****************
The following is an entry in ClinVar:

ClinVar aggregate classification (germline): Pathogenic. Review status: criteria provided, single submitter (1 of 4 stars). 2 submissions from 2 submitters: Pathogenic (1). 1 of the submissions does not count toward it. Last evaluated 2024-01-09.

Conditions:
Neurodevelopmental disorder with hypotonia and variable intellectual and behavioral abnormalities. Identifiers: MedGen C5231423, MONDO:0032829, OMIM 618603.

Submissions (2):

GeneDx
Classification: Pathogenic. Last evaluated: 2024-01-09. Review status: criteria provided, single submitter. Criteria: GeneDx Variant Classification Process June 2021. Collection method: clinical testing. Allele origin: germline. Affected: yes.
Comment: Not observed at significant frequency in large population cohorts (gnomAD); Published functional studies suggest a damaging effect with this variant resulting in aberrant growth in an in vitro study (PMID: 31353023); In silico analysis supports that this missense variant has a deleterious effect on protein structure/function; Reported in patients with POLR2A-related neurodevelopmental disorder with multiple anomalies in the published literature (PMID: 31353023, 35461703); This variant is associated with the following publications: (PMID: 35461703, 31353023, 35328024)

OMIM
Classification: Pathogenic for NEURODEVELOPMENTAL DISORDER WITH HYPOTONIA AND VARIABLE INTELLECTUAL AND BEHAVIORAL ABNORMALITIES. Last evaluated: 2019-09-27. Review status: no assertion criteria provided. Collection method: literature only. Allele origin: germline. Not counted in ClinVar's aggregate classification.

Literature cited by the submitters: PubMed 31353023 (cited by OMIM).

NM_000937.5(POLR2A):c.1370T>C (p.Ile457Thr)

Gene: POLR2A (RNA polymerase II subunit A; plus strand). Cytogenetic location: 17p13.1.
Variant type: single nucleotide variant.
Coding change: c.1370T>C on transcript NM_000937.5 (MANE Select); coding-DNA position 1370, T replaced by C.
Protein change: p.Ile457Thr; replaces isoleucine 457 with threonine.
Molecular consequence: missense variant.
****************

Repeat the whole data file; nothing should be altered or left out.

The following is an entry in ClinVar:

ClinVar aggregate classification (germline): Pathogenic. Review status: criteria provided, single submitter (1 of 4 stars). 2 submissions from 2 submitters: Pathogenic (1). 1 of the submissions does not count toward it. Last evaluated 2024-01-09.

Conditions:
Neurodevelopmental disorder with hypotonia and variable intellectual and behavioral abnormalities. Identifiers: MedGen C5231423, MONDO:0032829, OMIM 618603.

Submissions (2):

GeneDx
Classification: Pathogenic. Last evaluated: 2024-01-09. Review status: criteria provided, single submitter. Criteria: GeneDx Variant Classification Process June 2021. Collection method: clinical testing. Allele origin: germline. Affected: yes.
Comment: Not observed at significant frequency in large population cohorts (gnomAD); Published functional studies suggest a damaging effect with this variant resulting in aberrant growth in an in vitro study (PMID: 31353023); In silico analysis supports that this missense variant has a deleterious effect on protein structure/function; Reported in patients with POLR2A-related neurodevelopmental disorder with multiple anomalies in the published literature (PMID: 31353023, 35461703); This variant is associated with the following publications: (PMID: 35461703, 31353023, 35328024)

OMIM
Classification: Pathogenic for NEURODEVELOPMENTAL DISORDER WITH HYPOTONIA AND VARIABLE INTELLECTUAL AND BEHAVIORAL ABNORMALITIES. Last evaluated: 2019-09-27. Review status: no assertion criteria provided. Collection method: literature only. Allele origin: germline. Not counted in ClinVar's aggregate classification.

Literature cited by the submitters: PubMed 31353023 (cited by OMIM).

NM_000937.5(POLR2A):c.1370T>C (p.Ile457Thr)

Gene: POLR2A (RNA polymerase II subunit A; plus strand). Cytogenetic location: 17p13.1.
Variant type: single nucleotide variant.
Coding change: c.1370T>C on transcript NM_000937.5 (MANE Select); coding-DNA position 1370, T replaced by C.
Protein change: p.Ile457Thr; replaces isoleucine 457 with threonine.
Molecular consequence: missense variant.